Given a graph G, why is following greedy algorithm not guaranteed to find maximum independent set of G:

S = {}
While G is not empty:
    Let v be a node with minimum degree in G
    S = union(S, {v})
    remove v and its neighbors from G
return S

I am wondering can someone show me a simple example of a graph where this algorithm fails?

  • I am wondering, If this algorithm fails, What is the right algorithm for solving the problem? Dec 25, 2012 at 21:27
  • @TravelingSalesman I think you can find the answer in the same wikipedia article. As I see it, this greedy algorithm finds an independent set and that set is relatively large, so you can use it to find suboptimal solution. I'm not really an expert, so please don't trust me :) Dec 26, 2012 at 14:29

1 Answer 1


I'm not sure this is the simplest example, but here is one that fails: http://imgur.com/QK3DC

For the first step, you can choose B, C, D, or F since they all have degree 2. Suppose we remove B and its neighbors. That leaves F and D with degree 1 and E with degree 2. During the next two steps, we remove F and D and end up with a set size of 3, which is the maximum.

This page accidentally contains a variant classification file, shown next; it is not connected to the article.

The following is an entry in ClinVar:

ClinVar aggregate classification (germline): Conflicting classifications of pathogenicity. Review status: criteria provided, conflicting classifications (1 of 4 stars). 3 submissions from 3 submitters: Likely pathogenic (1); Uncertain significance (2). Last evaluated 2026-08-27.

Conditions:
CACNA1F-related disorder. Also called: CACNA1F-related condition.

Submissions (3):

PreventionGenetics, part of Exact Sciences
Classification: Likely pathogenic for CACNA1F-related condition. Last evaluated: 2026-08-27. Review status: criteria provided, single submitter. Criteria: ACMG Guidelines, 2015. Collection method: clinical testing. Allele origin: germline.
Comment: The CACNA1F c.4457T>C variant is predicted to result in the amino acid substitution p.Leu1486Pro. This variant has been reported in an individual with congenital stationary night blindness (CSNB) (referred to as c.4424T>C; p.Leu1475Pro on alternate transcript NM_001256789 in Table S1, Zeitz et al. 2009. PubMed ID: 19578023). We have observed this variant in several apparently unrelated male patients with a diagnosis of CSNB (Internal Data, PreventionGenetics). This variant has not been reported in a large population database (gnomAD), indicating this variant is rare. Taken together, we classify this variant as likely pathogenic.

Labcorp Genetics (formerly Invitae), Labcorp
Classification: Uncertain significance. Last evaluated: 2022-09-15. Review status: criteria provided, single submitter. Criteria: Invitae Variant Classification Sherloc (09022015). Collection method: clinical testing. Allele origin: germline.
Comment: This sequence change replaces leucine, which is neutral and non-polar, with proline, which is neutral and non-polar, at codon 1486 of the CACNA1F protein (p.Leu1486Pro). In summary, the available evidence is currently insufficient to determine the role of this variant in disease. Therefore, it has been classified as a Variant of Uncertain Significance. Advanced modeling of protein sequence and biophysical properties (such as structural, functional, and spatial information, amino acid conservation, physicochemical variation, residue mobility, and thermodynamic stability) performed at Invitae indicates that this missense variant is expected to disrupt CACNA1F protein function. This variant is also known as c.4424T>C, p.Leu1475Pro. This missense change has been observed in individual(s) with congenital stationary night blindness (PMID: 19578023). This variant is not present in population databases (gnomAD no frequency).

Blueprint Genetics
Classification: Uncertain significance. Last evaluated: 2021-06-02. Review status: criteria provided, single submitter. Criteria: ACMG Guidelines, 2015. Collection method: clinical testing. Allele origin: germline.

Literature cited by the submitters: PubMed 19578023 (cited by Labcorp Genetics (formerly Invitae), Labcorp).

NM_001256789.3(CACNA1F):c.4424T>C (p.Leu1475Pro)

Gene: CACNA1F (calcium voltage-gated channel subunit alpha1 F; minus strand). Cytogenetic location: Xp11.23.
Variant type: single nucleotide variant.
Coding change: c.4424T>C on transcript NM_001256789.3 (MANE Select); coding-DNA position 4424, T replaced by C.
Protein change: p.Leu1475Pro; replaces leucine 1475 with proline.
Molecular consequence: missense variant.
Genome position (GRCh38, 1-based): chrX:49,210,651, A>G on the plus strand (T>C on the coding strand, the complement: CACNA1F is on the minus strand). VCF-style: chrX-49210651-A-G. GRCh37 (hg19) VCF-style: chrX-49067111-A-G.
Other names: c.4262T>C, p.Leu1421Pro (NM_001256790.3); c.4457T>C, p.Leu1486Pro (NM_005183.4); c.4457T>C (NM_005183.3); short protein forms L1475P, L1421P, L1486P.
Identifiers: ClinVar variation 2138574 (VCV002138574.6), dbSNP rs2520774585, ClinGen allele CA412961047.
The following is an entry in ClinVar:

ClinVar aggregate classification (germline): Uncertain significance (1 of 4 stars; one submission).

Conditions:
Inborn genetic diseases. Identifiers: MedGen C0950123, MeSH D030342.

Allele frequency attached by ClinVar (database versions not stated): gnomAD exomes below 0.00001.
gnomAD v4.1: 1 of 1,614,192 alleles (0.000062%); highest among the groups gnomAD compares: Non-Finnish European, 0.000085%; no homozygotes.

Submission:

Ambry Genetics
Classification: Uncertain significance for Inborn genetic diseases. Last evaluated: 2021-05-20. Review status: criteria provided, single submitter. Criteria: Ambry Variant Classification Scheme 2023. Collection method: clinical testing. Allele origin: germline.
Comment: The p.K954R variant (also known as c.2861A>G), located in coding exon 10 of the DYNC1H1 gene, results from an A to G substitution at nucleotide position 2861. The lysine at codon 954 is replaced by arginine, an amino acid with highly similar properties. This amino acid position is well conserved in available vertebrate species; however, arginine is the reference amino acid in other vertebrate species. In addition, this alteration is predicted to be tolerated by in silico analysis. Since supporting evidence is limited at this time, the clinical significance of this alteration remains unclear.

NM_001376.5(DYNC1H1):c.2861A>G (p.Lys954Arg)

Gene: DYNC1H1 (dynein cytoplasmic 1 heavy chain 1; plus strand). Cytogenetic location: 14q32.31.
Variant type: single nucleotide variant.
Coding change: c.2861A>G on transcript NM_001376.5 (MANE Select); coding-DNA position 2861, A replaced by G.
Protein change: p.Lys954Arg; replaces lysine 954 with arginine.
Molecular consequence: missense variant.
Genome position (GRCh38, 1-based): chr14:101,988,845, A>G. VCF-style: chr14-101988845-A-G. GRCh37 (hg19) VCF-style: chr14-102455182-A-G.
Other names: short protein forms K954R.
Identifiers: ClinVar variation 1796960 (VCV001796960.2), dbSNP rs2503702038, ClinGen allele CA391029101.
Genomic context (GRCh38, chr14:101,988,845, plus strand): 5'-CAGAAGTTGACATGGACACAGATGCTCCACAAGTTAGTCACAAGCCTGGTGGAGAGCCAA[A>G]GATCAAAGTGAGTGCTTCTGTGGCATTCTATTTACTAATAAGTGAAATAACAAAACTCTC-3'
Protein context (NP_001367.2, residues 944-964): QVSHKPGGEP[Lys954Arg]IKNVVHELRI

Instead suppose on the first step we removed C and its neighbors. This leaves us with F, A and E, each with a degree size of 2. We take either one of these next, and the graph is empty and our solution only contains 2 nodes, which as we have seen, isn't the maximum.

  • 1
    Thank you very much! I am not sure if this is according to Q&A rules, but I have another question. Suppose that every vertex of a graph has a different number of incident edges. Would that assumption be enough for greedy algorithm to work correctly? Dec 18, 2012 at 14:07
  • 3
    That's an impossible condition, actually (except in the degenerate case of 1 node). Its pretty easy to prove. Suppose that there are n nodes, all of which have a different degree. The largest degree a node can have is n-1. That means the nodes must have degrees {0, 1 ... n-1}. However, its not possible for there to be a node with degree 0, and a node with degree n-1 (a node that isn't connected to any nodes and a node that is connected to every node). Therefore in any graph with at least 2 nodes, at least 2 of the nodes must have an equal number of incident edges.
    – gms7777
    Dec 18, 2012 at 18:16
  • Thank you! I wasn't thinking when I posted a comment :) Dec 18, 2012 at 21:36
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